Through loving, the “Kingdom” enters our lives, but it is not a Utopia or Eden. Loving leaves us open to being hurt. Jesus was a realist. He experienced life with its pains and disappointments. He tells us that we will be wronged and hurt not only by strangers, but by those who are close to us. This is how to act. “… Go and tell him his fault between you and him alone… If he does not listen, take one or two others along with you …. If he refuses to listen to them, tell the church. If he refuses to listen to the church, then treat him as an (outsider)…”, but with an openness to forgiveness and reconciliation.

Finally Jesus tells us, “For where two or three are gathered together in my name, there am I in the midst of them.” While we are responsible to one another, do not forget that Jesus is responsible to us too.

So, If today you hear God’s voice harden not your heart.

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2nd Sunday in Ordinary Time / A January 15, 2017

Being a Light in the World

Today’s readings point out four people who were lights in the world.

Being a Light in the World is a theme of Jesus, but he gets it from today’s passage from Isaiah. “It is too little, says the Lord, for you to … raise up the tribes of Jacob and restore the survivors of Israel; I will make you a light to the nations that my salvation shall reach the ends of the earth.” (Isaiah 49: 3, 5-6) To understand the hope of our faith, we need to understand the lives of those who suffer. The leadership of Israel has been exiled, without land, wealth, or power. Their identity as a people is on the verge of being lost. Yet the Lord tells the prophet that he will not only be the one to restore the survivors to the homeland, but that he will also be a light to the nations to the ends of the earth.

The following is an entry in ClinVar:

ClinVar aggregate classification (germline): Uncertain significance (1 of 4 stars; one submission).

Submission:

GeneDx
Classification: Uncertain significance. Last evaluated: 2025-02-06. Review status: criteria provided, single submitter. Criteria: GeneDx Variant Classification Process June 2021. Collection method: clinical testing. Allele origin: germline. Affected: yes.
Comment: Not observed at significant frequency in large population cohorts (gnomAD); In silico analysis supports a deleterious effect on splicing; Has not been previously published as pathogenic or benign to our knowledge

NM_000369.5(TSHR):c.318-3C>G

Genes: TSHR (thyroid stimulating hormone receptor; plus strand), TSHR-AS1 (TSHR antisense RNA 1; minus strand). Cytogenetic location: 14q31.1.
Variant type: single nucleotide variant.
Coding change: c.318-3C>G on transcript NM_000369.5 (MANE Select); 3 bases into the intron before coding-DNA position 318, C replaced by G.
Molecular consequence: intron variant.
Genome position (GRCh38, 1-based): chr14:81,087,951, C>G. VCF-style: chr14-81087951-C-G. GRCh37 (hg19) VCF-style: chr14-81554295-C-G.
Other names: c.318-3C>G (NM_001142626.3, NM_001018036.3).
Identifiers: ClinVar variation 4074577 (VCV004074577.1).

John the Baptist was a light in the wilderness. People streamed to the River Jordan to hear his words, repent, and be baptized. Even Jesus went to him, was influenced by him and was baptized. John was important, but when John laid his eyes upon Jesus, he recognized Jesus as the Light sent by the Father to save the world.

Jesus’ ultimate mission was to shape his followers or apostles to be lights in the world. These apostles, which mean those who were sent, were a mixed bag including doubters, deniers, and betrayers. Yet these lights, with the help of the resurrected Jesus, would convert a hard-hearted Pharisee named Saul (Paul).

Paul called himself, “an apostle of Christ Jesus by the will of God.” Paul’s mission was filled with controversy: conversion of Jews, Greeks, Romans, and the communities he was writing to. This did not always sit well with the others like Barnabas, John Mark, Peter, James, and the leaders of the Church. Sometimes he called the church and other apostles beyond themselves, and sometimes they reined him in. That being said, he made the effort to go out into the world and to spread the unifying message of Christ’s love. Paul, in Corinthians, calls us the “Body of Christ.” I think this means that we are to be a source of God’s light in the world. Jesus tells us that that lights (or lamps) are to be placed on a stand for all can see. Unfortunately, many of us put our lights under a bushel basket so that only those inside the basket can see our light.